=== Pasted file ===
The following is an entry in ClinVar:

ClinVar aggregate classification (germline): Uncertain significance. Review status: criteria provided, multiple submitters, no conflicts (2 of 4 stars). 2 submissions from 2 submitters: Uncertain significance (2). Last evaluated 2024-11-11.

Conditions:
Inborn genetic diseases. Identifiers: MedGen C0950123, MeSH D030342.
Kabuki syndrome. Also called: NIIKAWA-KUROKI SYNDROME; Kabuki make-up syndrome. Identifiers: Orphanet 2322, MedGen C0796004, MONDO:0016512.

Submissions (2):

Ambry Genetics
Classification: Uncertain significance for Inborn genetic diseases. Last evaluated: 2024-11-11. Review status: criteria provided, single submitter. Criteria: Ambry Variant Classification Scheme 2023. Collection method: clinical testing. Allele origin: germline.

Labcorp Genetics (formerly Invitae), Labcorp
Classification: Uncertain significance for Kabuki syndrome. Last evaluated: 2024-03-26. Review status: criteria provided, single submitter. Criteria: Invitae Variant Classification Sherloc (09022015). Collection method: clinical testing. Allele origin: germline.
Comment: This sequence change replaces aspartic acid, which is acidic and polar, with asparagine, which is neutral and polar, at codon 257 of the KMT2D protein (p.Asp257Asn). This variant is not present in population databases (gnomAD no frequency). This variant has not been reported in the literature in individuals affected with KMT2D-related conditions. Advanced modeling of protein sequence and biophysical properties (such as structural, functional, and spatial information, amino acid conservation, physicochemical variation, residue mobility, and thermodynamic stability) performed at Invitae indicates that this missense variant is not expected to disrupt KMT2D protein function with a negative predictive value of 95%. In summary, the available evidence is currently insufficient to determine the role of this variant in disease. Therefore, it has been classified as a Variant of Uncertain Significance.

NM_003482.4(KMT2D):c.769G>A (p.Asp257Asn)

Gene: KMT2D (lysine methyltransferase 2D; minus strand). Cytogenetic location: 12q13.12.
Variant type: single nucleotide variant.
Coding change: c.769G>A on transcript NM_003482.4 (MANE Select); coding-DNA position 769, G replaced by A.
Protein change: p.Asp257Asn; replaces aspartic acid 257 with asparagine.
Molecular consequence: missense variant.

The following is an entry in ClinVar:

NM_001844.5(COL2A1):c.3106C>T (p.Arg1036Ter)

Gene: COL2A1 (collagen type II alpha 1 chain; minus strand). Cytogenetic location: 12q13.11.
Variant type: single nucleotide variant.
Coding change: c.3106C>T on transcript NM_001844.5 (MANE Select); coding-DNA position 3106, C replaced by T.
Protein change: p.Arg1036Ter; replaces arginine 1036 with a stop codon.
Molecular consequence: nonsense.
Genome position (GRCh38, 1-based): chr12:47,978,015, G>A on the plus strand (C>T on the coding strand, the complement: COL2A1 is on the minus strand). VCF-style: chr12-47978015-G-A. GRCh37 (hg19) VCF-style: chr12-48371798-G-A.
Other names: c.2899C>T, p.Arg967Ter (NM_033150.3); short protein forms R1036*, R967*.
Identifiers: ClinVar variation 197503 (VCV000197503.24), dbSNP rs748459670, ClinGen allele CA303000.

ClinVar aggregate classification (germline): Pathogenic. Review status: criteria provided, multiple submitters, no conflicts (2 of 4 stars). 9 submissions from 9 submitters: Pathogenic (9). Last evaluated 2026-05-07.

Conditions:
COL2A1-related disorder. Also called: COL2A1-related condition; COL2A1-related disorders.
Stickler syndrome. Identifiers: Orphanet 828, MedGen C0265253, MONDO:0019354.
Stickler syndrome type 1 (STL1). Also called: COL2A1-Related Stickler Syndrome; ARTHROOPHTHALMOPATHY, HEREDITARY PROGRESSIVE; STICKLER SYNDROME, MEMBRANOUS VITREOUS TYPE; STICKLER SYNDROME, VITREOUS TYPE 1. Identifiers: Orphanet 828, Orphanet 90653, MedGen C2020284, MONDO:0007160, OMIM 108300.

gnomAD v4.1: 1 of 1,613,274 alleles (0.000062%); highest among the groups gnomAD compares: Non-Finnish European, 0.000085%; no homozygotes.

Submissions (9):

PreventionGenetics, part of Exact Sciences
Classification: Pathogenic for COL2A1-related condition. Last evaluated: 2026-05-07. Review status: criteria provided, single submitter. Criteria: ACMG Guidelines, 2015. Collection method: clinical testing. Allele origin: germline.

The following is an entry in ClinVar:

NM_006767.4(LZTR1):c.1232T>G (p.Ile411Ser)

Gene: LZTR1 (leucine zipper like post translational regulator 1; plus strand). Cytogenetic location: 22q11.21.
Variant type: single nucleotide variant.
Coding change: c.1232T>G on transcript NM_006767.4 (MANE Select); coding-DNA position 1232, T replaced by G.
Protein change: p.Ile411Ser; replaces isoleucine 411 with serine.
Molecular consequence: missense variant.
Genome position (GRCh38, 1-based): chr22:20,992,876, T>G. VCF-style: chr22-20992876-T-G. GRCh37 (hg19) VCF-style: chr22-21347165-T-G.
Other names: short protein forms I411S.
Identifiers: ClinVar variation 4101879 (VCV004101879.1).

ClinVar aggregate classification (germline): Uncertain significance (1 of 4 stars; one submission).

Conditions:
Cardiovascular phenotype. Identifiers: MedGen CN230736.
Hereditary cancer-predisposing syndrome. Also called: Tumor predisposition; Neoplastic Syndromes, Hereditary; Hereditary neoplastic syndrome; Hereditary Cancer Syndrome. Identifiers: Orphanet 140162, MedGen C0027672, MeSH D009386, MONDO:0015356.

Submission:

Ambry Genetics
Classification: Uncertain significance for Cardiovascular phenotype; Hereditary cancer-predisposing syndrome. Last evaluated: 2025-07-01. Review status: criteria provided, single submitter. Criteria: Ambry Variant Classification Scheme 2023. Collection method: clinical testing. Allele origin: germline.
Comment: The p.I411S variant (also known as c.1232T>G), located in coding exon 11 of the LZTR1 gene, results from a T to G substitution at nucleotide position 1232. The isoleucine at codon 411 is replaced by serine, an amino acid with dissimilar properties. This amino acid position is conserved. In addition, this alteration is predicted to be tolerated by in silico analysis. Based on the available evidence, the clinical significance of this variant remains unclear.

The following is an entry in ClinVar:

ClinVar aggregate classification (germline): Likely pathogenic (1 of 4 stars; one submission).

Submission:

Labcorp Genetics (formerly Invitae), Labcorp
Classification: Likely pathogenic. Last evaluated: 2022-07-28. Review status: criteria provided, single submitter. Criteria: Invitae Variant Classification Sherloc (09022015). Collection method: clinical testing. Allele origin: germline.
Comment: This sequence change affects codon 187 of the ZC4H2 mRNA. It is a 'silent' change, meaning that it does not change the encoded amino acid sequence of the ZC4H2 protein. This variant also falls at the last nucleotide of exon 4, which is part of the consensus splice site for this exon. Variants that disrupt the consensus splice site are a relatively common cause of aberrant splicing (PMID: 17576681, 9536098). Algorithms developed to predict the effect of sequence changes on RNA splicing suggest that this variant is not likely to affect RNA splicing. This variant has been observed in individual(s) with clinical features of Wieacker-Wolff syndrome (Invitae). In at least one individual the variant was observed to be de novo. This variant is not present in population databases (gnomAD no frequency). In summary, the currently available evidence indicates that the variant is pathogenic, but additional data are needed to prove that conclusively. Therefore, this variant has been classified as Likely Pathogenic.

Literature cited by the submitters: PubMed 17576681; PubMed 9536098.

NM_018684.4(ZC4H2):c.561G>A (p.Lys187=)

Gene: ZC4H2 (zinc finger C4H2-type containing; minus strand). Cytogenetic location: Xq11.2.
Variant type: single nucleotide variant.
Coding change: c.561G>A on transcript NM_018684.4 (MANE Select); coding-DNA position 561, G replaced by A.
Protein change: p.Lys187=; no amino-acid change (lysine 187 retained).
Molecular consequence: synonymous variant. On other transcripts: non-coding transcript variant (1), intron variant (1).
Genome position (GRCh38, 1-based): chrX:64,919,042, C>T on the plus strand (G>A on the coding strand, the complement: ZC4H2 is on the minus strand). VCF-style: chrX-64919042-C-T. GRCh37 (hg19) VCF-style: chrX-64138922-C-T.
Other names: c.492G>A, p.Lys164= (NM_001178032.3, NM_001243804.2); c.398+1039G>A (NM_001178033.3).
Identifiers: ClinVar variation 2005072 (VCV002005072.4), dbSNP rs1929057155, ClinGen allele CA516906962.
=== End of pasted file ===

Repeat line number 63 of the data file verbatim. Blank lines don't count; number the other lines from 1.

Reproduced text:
Gene: ZC4H2 (zinc finger C4H2-type containing; minus strand). Cytogenetic location: Xq11.2.